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New program aims to save native fish
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The Stanislaus River is under invasion, and Congressman Jeff Denham (R-Turlock) wants to do something about it.

So who are these pesky invaders? Non-native fish.

Last week, Denham introduced H.R. 270 or the Stanislaus River Native Anadromous Fish Improvement Act, a pilot program to protect California's native salmon and steelhead fish populations from consumption from non native fish, mainly the striped bass.

“Through the work of fishery agencies and the broader scientific community, it has become clear predator fish are greatly impacting the recovery of salmon and steelhead fish on the Stanislaus River,” said Denham.

The pilot program would  be a collaborative effort between the U.S. Bureau of Reclamation, the Oakdale Irrigation District and the South San Joaquin Irrigation District. The program would require rigorous, scientific-based monitoring of non-native consumption of juvenile salmon and steelhead fish populations.

Denham said the federal government has been allocating too many efforts in attempting to save native fish, without actually looking at the non-native fish that are consuming them.

“It’s absurd to keep spending millions to try and save native fish while non-natives devour nearly the entire population,” said Denham. 

The striped bass, which was introduced in the Central Valley waters, has become widely popular with the sport fishing community. However, according to some experts, they have had devastating effects on the native fish populations.  According to estimates by the California Department of Fish and Game, striped bass may consume upwards of 25-50 percent of winter and spring-run Chinook salmon.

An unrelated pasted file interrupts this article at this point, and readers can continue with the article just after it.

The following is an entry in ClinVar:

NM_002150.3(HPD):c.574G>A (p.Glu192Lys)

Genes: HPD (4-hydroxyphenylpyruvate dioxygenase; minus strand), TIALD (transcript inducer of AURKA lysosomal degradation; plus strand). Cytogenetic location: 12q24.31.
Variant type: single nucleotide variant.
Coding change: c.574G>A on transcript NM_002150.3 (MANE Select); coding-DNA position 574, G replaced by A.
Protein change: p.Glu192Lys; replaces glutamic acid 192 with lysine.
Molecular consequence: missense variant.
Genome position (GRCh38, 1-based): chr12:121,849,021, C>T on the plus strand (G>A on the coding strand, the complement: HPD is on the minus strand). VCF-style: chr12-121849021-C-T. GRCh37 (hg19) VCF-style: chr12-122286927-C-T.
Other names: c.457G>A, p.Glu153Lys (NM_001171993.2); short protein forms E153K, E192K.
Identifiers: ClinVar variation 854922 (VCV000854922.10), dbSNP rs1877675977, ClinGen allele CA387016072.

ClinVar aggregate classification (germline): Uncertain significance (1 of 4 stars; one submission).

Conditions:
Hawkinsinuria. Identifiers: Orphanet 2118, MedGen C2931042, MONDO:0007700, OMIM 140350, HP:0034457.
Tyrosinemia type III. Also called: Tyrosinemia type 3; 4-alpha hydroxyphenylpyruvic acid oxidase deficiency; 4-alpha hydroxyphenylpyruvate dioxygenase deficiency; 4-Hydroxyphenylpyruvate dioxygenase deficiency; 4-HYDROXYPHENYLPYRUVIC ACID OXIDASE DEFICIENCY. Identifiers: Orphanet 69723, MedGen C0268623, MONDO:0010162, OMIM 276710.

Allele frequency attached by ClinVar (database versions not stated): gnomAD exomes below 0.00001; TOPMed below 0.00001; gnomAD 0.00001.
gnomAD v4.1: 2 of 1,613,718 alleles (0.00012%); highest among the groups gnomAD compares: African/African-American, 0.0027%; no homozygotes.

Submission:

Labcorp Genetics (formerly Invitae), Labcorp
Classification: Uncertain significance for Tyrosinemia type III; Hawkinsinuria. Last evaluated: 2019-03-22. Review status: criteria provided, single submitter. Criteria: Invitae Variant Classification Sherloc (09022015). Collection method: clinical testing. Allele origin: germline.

However, not everyone agrees with Denham's that the striped bass are the major cause of declining populations of juvenile salmon and steelhead populations.

Advocacy group Water 4 Fish maintains that striped bass and native fish have successfully coexisted in the Delta for more than 100 years, and the decline of native fishes did not begin until pumping and agricultural extractions reached unsustainable levels.

In 2011, the Coalition for a Sustainable Delta, a  not-for-profit organization, came to a settlement with the California Department of Fish and Game after they sued the state department, claiming there was mismanagement of striped bass that was eventually leading to the demise of native salmon and steelhead population. The settlement included a proposal that would require the California Fish and Game Commission to reduce numbers of one of the Delta’s most popular game fish.

The proposal was unanimously rejected by the Commission early last year.

 If passed, Denham's pilot program will take place solely on the Stanislaus River and last for the duration of five years.

“This pilot program will help us take action to save the threatened native fish and advance our collective knowledge of controlling non-native predatory fish in California,” said Denham.